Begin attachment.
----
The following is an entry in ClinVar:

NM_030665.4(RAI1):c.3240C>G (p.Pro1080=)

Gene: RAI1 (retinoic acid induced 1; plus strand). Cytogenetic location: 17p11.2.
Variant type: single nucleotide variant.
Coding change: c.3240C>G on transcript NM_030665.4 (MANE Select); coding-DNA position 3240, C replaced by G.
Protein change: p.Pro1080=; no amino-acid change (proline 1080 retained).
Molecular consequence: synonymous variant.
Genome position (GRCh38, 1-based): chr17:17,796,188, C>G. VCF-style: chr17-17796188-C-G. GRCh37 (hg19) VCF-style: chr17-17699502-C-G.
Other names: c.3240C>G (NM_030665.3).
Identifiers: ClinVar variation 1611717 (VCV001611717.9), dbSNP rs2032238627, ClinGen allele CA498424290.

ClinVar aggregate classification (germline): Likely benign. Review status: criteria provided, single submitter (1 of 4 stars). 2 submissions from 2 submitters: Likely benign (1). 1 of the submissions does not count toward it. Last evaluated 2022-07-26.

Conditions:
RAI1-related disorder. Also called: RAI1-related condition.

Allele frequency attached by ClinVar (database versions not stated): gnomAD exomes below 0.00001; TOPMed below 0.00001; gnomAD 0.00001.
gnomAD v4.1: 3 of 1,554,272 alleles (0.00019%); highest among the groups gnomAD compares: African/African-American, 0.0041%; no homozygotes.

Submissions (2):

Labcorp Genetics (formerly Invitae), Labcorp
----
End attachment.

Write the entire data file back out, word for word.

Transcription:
The following is an entry in ClinVar:

NM_030665.4(RAI1):c.3240C>G (p.Pro1080=)

Gene: RAI1 (retinoic acid induced 1; plus strand). Cytogenetic location: 17p11.2.
Variant type: single nucleotide variant.
Coding change: c.3240C>G on transcript NM_030665.4 (MANE Select); coding-DNA position 3240, C replaced by G.
Protein change: p.Pro1080=; no amino-acid change (proline 1080 retained).
Molecular consequence: synonymous variant.
Genome position (GRCh38, 1-based): chr17:17,796,188, C>G. VCF-style: chr17-17796188-C-G. GRCh37 (hg19) VCF-style: chr17-17699502-C-G.
Other names: c.3240C>G (NM_030665.3).
Identifiers: ClinVar variation 1611717 (VCV001611717.9), dbSNP rs2032238627, ClinGen allele CA498424290.

ClinVar aggregate classification (germline): Likely benign. Review status: criteria provided, single submitter (1 of 4 stars). 2 submissions from 2 submitters: Likely benign (1). 1 of the submissions does not count toward it. Last evaluated 2022-07-26.

Conditions:
RAI1-related disorder. Also called: RAI1-related condition.

Allele frequency attached by ClinVar (database versions not stated): gnomAD exomes below 0.00001; TOPMed below 0.00001; gnomAD 0.00001.
gnomAD v4.1: 3 of 1,554,272 alleles (0.00019%); highest among the groups gnomAD compares: African/African-American, 0.0041%; no homozygotes.

Submissions (2):

Labcorp Genetics (formerly Invitae), Labcorp